How to Deal with Long-Term Employment on Your Resume

by Lewis Carvel. 0 Comments

Have you been with the same company for over a decade? Are you finding it difficult to craft your resume without other experiences and job histories to prove your worth? It doesn’t have to be that way. Here are just seven tips for establishing yourself as an excellent addition and long-term investment in the workplace.

1: Don’t List Obsolete Skills

There are a number of techniques and technologies that will reveal your age or suggest stagnation within your industry. For example, Microsoft no longer makes, supports or provides security upgrades for Windows XP, so if you list XP as one of your technical talents, employers will get the impression that you’re behind the times.

2: Highlight Promotions

Punching in at the same company for 15 years doesn’t mean that you worked the same job the entire time. Go into detail about all the promotions, departmental changes or even lateral moves that you enjoyed at your former place of business. List all these positions as separate entities with their own responsibilities and practice standards.

3: Make a Long List of Accomplishments

No achievement is too small when it comes to promoting yourself as a long-term employee. Have you survived three layoffs because of your continued value in your division? Have sales increased by 20 percent since you first began work? Have you trained more than 100 employees during your tenure? Include everything you think is relevant and impressive.

4: Keep Your Qualifications Fresh

Hiring managers are wary of long-term employees because they fear that your skills are stale or outdated compared to a fresh graduate. You can assuage these concerns by including a “professional development” section on your resume where you list all the workshops, seminars and educational programs that you’ve taken to stay up-to-date within the field.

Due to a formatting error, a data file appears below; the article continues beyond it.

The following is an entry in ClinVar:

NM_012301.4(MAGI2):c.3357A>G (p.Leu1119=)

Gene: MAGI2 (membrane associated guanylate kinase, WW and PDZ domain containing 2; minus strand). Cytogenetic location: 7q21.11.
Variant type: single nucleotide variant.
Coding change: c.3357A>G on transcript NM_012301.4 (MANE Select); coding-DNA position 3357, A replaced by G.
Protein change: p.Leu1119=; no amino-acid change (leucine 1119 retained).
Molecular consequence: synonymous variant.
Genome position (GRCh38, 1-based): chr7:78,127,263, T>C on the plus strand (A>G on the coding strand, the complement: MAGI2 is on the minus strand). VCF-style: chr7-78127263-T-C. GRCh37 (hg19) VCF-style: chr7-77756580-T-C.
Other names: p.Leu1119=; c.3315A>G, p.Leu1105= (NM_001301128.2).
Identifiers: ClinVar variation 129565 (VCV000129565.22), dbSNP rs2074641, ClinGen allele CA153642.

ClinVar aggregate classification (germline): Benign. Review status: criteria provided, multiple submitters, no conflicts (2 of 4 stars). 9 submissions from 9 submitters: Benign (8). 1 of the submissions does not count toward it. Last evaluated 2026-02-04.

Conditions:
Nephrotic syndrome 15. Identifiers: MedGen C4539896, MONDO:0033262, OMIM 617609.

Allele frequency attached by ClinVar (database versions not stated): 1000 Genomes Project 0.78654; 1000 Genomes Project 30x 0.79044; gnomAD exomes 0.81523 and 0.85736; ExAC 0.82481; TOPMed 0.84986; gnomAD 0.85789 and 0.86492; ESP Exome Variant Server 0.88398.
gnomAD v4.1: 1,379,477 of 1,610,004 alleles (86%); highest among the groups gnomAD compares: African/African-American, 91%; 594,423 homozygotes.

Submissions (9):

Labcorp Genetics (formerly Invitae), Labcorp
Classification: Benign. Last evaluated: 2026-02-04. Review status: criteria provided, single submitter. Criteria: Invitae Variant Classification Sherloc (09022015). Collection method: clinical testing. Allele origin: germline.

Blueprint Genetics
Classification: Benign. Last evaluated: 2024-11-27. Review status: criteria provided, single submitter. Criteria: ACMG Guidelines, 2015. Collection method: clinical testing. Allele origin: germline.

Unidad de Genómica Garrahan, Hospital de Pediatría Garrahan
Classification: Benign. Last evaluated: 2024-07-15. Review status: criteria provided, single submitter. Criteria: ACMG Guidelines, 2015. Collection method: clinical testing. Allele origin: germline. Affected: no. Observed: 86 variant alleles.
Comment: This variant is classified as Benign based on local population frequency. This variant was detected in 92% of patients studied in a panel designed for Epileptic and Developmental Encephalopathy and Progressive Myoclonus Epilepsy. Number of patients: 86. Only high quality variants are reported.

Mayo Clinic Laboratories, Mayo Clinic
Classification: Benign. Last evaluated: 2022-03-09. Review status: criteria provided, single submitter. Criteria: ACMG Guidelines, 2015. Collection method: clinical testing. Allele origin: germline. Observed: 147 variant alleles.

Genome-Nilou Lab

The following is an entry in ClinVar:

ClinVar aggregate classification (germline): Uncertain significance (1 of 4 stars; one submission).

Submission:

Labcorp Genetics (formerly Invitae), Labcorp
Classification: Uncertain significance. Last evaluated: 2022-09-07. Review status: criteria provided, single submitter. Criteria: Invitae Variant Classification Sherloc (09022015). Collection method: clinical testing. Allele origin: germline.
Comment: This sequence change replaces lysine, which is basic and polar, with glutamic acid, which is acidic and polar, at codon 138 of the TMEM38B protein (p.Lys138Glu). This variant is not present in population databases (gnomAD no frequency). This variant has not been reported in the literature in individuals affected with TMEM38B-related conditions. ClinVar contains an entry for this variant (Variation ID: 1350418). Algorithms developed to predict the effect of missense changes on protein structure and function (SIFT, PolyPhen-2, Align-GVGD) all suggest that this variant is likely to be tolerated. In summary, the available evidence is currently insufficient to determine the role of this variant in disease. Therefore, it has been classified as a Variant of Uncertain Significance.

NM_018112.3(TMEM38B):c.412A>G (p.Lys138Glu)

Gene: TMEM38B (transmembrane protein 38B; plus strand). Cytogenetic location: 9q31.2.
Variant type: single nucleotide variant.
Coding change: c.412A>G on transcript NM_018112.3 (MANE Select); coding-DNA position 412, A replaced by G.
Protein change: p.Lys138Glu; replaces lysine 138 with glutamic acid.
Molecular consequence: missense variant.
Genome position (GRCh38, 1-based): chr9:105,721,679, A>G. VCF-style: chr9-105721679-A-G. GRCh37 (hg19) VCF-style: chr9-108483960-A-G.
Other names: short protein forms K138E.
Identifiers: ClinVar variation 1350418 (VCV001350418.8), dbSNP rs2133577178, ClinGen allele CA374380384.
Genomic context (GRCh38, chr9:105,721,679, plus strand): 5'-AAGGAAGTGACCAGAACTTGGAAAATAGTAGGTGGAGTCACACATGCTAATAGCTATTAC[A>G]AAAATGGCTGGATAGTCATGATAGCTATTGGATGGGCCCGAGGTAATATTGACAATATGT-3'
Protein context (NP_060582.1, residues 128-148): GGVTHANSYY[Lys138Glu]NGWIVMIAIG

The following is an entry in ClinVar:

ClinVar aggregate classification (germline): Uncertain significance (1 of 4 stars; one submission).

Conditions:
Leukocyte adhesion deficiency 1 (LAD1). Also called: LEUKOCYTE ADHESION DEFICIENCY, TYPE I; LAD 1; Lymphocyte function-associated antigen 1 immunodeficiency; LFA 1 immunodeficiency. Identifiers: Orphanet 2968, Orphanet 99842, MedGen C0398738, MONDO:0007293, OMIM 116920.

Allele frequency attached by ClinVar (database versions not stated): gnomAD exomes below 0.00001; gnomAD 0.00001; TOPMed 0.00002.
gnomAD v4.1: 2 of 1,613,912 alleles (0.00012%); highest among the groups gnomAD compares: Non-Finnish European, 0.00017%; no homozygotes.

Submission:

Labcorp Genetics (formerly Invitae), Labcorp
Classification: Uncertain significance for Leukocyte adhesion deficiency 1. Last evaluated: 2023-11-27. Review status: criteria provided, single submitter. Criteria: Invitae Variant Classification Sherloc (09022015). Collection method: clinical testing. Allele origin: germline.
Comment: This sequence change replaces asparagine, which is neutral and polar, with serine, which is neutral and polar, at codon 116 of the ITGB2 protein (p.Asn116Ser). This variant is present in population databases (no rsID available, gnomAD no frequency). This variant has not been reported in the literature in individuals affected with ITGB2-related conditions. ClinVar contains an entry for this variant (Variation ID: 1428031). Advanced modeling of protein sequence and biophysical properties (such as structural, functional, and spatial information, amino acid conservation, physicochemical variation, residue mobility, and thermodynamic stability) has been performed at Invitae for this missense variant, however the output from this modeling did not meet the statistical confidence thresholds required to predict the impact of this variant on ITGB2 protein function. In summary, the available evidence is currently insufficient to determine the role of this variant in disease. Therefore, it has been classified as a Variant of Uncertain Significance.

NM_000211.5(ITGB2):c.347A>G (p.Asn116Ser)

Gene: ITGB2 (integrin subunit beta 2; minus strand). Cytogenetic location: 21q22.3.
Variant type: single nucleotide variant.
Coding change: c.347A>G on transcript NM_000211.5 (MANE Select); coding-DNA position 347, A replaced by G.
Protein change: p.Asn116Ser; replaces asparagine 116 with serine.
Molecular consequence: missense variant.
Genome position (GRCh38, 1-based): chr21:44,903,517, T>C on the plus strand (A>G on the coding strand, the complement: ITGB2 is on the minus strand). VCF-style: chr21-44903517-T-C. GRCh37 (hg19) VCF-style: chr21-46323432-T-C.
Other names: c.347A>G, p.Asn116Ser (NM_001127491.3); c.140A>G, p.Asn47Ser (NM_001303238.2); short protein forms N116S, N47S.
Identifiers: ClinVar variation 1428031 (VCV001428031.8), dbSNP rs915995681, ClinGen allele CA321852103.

5: Use The Right Template

If it’s been several decades since you last crafted a resume, you might be surprised to find how much they’ve changed over the years. Find a good sample resume for your chosen position that you can use as a guideline for your own, here is a good starting point to check out. Make sure you don’t stick out like a sore thumb for an anarchic layout or overly-long cover letter.

6: Stress The Positive

Ultimately, your long-term commitment to a single company is something that should be celebrated. It shows dedication, loyalty and longevity; it suggests perseverance in the face of change and adaptability to evolving markets. List all of these attributes to show your boss that your fidelity will be steadfast if you commit yourself to their organization.

7: Explain The Change

If you’ve been happily employed by the same company for quite some time, why are you back on the job market? You shouldn’t go into extreme detail, not on a resume, but you can offer a brief explanation to silence any potential doubts. Just include “(going out of business)” next to the brand name or “seeking new opportunities” under your objective.

Long-term employment doesn’t have to be a hindrance on your resume. In fact, with the right framework, it can become your greatest asset. Use these seven tips to write a great resume even if you haven’t needed to do so in awhile.


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